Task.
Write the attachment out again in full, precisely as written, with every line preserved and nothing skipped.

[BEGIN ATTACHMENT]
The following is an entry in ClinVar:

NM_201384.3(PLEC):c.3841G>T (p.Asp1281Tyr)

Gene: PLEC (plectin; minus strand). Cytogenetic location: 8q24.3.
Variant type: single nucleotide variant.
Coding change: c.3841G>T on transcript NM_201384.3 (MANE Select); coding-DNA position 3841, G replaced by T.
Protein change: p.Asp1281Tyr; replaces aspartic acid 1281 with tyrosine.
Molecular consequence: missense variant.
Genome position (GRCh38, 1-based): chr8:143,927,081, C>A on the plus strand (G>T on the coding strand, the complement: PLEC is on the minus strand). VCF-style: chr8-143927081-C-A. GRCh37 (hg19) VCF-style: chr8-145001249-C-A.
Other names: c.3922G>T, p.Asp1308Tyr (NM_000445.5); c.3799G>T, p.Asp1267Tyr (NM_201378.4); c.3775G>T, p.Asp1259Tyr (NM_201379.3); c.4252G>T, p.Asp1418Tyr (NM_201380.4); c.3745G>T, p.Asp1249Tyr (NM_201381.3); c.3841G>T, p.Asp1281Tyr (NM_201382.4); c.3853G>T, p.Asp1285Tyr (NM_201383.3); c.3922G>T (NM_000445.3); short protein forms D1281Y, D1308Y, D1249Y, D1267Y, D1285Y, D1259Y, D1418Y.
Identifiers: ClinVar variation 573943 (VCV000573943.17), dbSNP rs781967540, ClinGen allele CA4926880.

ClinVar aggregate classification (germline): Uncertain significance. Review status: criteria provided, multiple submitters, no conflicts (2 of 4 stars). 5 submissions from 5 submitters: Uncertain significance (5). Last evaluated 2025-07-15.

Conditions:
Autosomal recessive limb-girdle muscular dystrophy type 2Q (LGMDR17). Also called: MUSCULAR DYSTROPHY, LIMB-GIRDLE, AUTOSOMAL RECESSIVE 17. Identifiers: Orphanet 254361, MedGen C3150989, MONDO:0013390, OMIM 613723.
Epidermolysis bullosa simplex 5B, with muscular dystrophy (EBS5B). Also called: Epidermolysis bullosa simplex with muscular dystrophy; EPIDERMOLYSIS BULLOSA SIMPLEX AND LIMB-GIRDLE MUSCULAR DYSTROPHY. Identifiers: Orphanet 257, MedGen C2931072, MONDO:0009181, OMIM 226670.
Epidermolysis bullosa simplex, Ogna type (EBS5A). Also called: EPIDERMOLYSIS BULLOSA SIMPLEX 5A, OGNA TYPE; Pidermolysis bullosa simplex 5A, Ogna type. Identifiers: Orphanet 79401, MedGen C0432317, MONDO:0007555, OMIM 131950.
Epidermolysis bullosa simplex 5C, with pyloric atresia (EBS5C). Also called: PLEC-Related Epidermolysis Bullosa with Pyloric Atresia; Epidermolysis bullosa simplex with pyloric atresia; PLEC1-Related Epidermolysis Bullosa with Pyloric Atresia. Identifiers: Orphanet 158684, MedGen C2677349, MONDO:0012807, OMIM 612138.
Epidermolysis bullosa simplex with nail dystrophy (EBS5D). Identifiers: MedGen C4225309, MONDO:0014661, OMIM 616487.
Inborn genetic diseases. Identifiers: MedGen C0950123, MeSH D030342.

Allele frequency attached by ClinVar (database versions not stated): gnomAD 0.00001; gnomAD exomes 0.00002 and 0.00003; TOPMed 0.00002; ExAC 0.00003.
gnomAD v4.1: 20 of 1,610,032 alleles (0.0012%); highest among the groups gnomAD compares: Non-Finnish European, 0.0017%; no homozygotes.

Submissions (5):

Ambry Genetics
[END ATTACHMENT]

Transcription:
The following is an entry in ClinVar:

NM_201384.3(PLEC):c.3841G>T (p.Asp1281Tyr)

Gene: PLEC (plectin; minus strand). Cytogenetic location: 8q24.3.
Variant type: single nucleotide variant.
Coding change: c.3841G>T on transcript NM_201384.3 (MANE Select); coding-DNA position 3841, G replaced by T.
Protein change: p.Asp1281Tyr; replaces aspartic acid 1281 with tyrosine.
Molecular consequence: missense variant.
Genome position (GRCh38, 1-based): chr8:143,927,081, C>A on the plus strand (G>T on the coding strand, the complement: PLEC is on the minus strand). VCF-style: chr8-143927081-C-A. GRCh37 (hg19) VCF-style: chr8-145001249-C-A.
Other names: c.3922G>T, p.Asp1308Tyr (NM_000445.5); c.3799G>T, p.Asp1267Tyr (NM_201378.4); c.3775G>T, p.Asp1259Tyr (NM_201379.3); c.4252G>T, p.Asp1418Tyr (NM_201380.4); c.3745G>T, p.Asp1249Tyr (NM_201381.3); c.3841G>T, p.Asp1281Tyr (NM_201382.4); c.3853G>T, p.Asp1285Tyr (NM_201383.3); c.3922G>T (NM_000445.3); short protein forms D1281Y, D1308Y, D1249Y, D1267Y, D1285Y, D1259Y, D1418Y.
Identifiers: ClinVar variation 573943 (VCV000573943.17), dbSNP rs781967540, ClinGen allele CA4926880.

ClinVar aggregate classification (germline): Uncertain significance. Review status: criteria provided, multiple submitters, no conflicts (2 of 4 stars). 5 submissions from 5 submitters: Uncertain significance (5). Last evaluated 2025-07-15.

Conditions:
Autosomal recessive limb-girdle muscular dystrophy type 2Q (LGMDR17). Also called: MUSCULAR DYSTROPHY, LIMB-GIRDLE, AUTOSOMAL RECESSIVE 17. Identifiers: Orphanet 254361, MedGen C3150989, MONDO:0013390, OMIM 613723.
Epidermolysis bullosa simplex 5B, with muscular dystrophy (EBS5B). Also called: Epidermolysis bullosa simplex with muscular dystrophy; EPIDERMOLYSIS BULLOSA SIMPLEX AND LIMB-GIRDLE MUSCULAR DYSTROPHY. Identifiers: Orphanet 257, MedGen C2931072, MONDO:0009181, OMIM 226670.
Epidermolysis bullosa simplex, Ogna type (EBS5A). Also called: EPIDERMOLYSIS BULLOSA SIMPLEX 5A, OGNA TYPE; Pidermolysis bullosa simplex 5A, Ogna type. Identifiers: Orphanet 79401, MedGen C0432317, MONDO:0007555, OMIM 131950.
Epidermolysis bullosa simplex 5C, with pyloric atresia (EBS5C). Also called: PLEC-Related Epidermolysis Bullosa with Pyloric Atresia; Epidermolysis bullosa simplex with pyloric atresia; PLEC1-Related Epidermolysis Bullosa with Pyloric Atresia. Identifiers: Orphanet 158684, MedGen C2677349, MONDO:0012807, OMIM 612138.
Epidermolysis bullosa simplex with nail dystrophy (EBS5D). Identifiers: MedGen C4225309, MONDO:0014661, OMIM 616487.
Inborn genetic diseases. Identifiers: MedGen C0950123, MeSH D030342.

Allele frequency attached by ClinVar (database versions not stated): gnomAD 0.00001; gnomAD exomes 0.00002 and 0.00003; TOPMed 0.00002; ExAC 0.00003.
gnomAD v4.1: 20 of 1,610,032 alleles (0.0012%); highest among the groups gnomAD compares: Non-Finnish European, 0.0017%; no homozygotes.

Submissions (5):

Ambry Genetics